- (Optional) Take a burning or glowing splint and place it in the vapor. The flame will be extinguished due to the CO2 gas.
- This kit contains enough chemicals to perform the demonstration more than seven times: 35 mL of household ammonia needed (50 mL provided) and 14 mL of each of the following indicator solutions—bromcresol green, bromthymol blue, methyl red, phenol red, and universal indicator (20 mL of each indicator solution is provided).
- The indicator solutions in the beakers can be reused from class to class by adding a small amount of household ammonia, dropwise, after the demonstration is complete. Care must be taken not to make the solutions too basic or else the color changes will not occur.
- Plastic soft drink bottles that are cut off at the narrowing point also work well in place of the large beakers.
- Slabs of dry ice can be broken or cracked using a hammer. Wrap the dry ice slab in a towel or place in a zipper-lock bag before striking it with a hammer. Dry ice may be obtained from a local ice cream store or ice company. Look in your local yellow pages under ice or dry ice. Dry ice costs may vary from $8.00 to $13.00 per 10 lbs, but some sources may supply it free for educational purposes. Dry ice may also be made using the Dry Ice Maker, Flinn Catalog No. AP4416.
- If the prepared indicator solutions sit in the open air for too long (especially the phenol red), they will begin to change color as CO2 from the air dissolves in the solution, making it acidic. Adding slightly more ammonia will change the solutions back to their basic color.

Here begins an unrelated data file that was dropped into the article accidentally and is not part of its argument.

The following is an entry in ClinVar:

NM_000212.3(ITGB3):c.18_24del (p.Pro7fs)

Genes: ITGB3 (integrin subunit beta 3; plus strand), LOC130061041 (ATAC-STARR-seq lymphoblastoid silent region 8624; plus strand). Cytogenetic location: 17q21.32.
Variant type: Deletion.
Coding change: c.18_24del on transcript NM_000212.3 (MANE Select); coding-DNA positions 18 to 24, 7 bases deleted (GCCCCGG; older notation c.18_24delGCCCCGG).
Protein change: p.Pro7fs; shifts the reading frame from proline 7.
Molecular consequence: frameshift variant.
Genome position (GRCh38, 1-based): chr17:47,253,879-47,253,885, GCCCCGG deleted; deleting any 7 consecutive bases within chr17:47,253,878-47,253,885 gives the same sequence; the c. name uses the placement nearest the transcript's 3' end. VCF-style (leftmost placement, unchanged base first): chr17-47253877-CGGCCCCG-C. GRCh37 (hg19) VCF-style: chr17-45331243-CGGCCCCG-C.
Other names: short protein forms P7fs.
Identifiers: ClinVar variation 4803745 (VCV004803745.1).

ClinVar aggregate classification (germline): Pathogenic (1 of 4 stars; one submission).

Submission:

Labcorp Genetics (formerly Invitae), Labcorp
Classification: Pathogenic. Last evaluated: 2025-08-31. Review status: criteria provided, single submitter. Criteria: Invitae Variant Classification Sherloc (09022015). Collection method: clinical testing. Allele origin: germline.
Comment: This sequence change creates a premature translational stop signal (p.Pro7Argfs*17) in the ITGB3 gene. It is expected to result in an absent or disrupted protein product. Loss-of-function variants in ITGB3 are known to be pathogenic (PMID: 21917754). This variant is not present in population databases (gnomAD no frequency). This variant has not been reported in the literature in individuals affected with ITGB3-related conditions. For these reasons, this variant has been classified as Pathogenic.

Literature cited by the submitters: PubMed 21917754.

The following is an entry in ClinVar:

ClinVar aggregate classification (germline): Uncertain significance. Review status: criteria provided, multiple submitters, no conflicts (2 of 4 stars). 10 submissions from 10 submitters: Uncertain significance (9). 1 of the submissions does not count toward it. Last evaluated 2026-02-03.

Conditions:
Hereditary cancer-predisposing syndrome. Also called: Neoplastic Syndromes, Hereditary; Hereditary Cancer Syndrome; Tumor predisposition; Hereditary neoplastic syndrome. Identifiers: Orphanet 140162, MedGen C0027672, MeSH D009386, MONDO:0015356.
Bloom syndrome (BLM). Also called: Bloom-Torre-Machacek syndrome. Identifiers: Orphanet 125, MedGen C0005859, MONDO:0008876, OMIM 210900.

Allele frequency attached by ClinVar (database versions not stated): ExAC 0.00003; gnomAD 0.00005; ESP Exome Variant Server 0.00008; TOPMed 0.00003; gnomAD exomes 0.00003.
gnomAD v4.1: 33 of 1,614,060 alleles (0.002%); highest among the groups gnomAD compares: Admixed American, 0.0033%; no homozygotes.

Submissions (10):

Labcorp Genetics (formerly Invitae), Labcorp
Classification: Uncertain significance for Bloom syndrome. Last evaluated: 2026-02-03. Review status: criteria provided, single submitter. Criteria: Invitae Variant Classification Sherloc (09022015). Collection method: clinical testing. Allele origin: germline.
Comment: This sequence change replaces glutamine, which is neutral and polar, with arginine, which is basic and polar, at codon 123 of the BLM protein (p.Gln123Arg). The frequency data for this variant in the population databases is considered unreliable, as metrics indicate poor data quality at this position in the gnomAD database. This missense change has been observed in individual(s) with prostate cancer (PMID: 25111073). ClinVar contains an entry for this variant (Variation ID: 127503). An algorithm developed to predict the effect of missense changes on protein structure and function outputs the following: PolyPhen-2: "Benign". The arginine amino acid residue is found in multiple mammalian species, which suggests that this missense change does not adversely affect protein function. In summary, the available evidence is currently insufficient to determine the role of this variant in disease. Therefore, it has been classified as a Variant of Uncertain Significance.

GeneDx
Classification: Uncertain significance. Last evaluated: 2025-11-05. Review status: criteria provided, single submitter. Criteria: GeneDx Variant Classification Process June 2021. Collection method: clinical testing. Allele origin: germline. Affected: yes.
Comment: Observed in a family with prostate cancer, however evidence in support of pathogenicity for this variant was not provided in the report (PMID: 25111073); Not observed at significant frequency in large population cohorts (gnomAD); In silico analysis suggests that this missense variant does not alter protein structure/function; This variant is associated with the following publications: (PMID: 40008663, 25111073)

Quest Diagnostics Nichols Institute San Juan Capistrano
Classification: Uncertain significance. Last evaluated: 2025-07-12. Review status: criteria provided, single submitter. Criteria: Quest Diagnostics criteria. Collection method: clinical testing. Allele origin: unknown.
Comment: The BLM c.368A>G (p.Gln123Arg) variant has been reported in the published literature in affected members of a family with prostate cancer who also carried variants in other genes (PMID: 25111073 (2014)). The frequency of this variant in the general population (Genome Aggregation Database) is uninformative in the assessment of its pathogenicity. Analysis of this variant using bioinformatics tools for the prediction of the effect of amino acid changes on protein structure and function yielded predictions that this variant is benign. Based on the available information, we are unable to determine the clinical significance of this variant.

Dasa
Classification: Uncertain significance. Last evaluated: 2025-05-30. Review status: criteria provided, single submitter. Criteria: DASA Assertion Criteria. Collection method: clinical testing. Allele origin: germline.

- If distilled or deionized water is not available, use tap water. Be sure to adjust the pH appropriately as some tap water does not have a neutral pH.
- Try other indicators that change color at a pH of near neutral, such as neutral red (yellow to red, 8.0 to 6.8) and bromcresol purple (purple to yellow, 6.8 to 5.2).
- Use the universal indicator overhead color chart (AP5367) to follow pH changes in the universal indicator solution.
- As an alternative to the 1-L beakers, 400- or 600-mL beakers or 2-L plastic soda bottles with the top third cut off may be used.
Correlation to Next Generation Science Standards (NGSS)†
Science & Engineering Practices
Constructing explanations and designing solutions
Disciplinary Core Ideas
MS-PS1.A: Structure and Properties of Matter
MS-PS3.A: Definitions of Energy
HS-PS1.A: Structure and Properties of Matter
HS-PS3.A: Definitions of Energy
Stability and change
MS-PS1-4. Develop a model that predicts and describes changes in particle motion, temperature, and state of a pure substance when thermal energy is added or removed.
Answers to Questions
- Describe the physical changes observed in this demonstration, i.e, color changes, etc.
There were five beakers set up, each of which contained solutions of different colors. Dry ice was added to the beaker, and the solutions bubbled vigorously. A thick white vapor appeared above the beakers, and it looked like the solutions were boiling. The solutions underwent the following color changes:
Beaker 1 – blue to yellow-green
Beaker 2 – purple to orange
Beaker 3 – red to yellow
Beaker 4 – yellow to red
Beaker 5 – blue to yellow
When a burning wooden splint was held in the vapor, the flame was extinguished.
- Explain how the color changes were produced.